June’s Best Reads on Drinks and Drinking

This month: the history of the frozen Margarita, America's first great wine grape, the bar that sparked a deadly riot and more.

Facing a decline in demand, dairy farmers across the country have turned their attention to a different “liquid capital,” namely, beer. In The New York Times, Joshua Bernstein outlines the latest chapter in the intertwined narratives of America’s dairy farmers, many of whom are opening tap rooms, and craft brewers. [The New York Times]

Cuvée des Vignes d’Antan, a “borderline mythical, quasi black-market wine,” has been in production for nearly a century in Beaumont, France, where it’s made from outlawed French-American hybrid vines. Eric J. Wallace on the group of rebellious winemakers striving to save the historic wine from archaic laws. [Atlas Obscura]

On May 11th, 1971, Mariano Martinez dispensed the first ever mass-producible frozen margarita from a repurposed soft-serve ice cream machine in Dallas, Texas. In Smithsonian Magazine, Franz Lidz explores the origins of the innovation that would forever change the drinking landscape of the United States. [Smithsonian Magazine]

Once a corny date-spot locale, the modern wine bar is undergoing a transformation, dictated in part by their kitchens. From the Four Horsemen in New York to Canard in Portland, Oregon, Anna Roth investigates the role chefs are playing in the renewed relevance of the wine bar. [Eater]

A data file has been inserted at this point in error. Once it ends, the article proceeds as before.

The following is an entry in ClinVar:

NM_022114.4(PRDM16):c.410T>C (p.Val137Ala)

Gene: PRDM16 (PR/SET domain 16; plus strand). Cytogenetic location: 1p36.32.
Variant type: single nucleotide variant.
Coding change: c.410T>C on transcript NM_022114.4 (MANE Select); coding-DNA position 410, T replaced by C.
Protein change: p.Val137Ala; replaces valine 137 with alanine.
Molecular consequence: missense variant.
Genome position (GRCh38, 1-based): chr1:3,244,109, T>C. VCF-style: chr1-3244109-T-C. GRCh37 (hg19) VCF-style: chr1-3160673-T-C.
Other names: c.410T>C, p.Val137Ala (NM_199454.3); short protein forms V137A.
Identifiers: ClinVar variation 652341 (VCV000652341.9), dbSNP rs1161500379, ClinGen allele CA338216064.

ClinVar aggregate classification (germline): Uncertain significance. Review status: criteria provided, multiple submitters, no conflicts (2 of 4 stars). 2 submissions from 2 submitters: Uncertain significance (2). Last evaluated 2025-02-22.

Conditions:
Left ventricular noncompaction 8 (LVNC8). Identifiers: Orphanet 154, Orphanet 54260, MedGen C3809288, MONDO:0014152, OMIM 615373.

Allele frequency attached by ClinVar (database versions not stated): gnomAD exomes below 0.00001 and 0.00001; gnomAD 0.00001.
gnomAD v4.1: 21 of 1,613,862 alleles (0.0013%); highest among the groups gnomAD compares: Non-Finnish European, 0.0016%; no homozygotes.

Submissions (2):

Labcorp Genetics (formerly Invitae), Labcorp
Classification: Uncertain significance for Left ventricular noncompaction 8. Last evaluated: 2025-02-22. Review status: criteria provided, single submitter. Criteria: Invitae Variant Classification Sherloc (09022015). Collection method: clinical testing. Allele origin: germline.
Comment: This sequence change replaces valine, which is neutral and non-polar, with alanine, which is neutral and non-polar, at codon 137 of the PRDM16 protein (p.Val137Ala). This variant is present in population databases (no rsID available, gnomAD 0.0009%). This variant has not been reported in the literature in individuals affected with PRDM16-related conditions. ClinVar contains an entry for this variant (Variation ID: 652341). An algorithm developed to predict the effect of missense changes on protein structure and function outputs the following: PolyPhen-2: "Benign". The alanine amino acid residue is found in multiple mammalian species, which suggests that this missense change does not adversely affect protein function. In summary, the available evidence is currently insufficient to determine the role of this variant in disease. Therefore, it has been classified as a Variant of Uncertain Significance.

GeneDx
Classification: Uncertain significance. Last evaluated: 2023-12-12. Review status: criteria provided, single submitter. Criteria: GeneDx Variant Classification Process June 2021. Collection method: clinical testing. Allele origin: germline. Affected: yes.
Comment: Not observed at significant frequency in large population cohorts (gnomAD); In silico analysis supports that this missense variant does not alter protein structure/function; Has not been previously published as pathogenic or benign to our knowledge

In Yamhill County, Oregon—the state’s most lucrative corner of wine country—the growing presence of pot farms has sparked an ugly war between neighbors, as winemakers claim that the newcomers are tainting the terroir. Natalie O’Neill on the burgeoning conflict between traditional vintners and marijuana entrepreneurs. [The Outline]

Using DNA analysis, the initiative VitusGen, which began in 2011 with funding from the U.S. Department of Agriculture, aims to map the genome of American wine grapes, pinpointing the areas that determine flavor, aroma, pest resistance and more. The end goal? To redeem indigenous American grapes to the point where they rival even the most coveted European counterparts. [Smithsonian Magazine]

In 1906, inflamed by fake news of assaults on white women, a white mob stormed The Vendome Lounge in Atlanta, a black-owned establishment, killing between 25 and 40 people. Wayne Curtis on the real story of the bar that found itself at the center of a deadly riot. [The Daily Beast]

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Tagged: long reads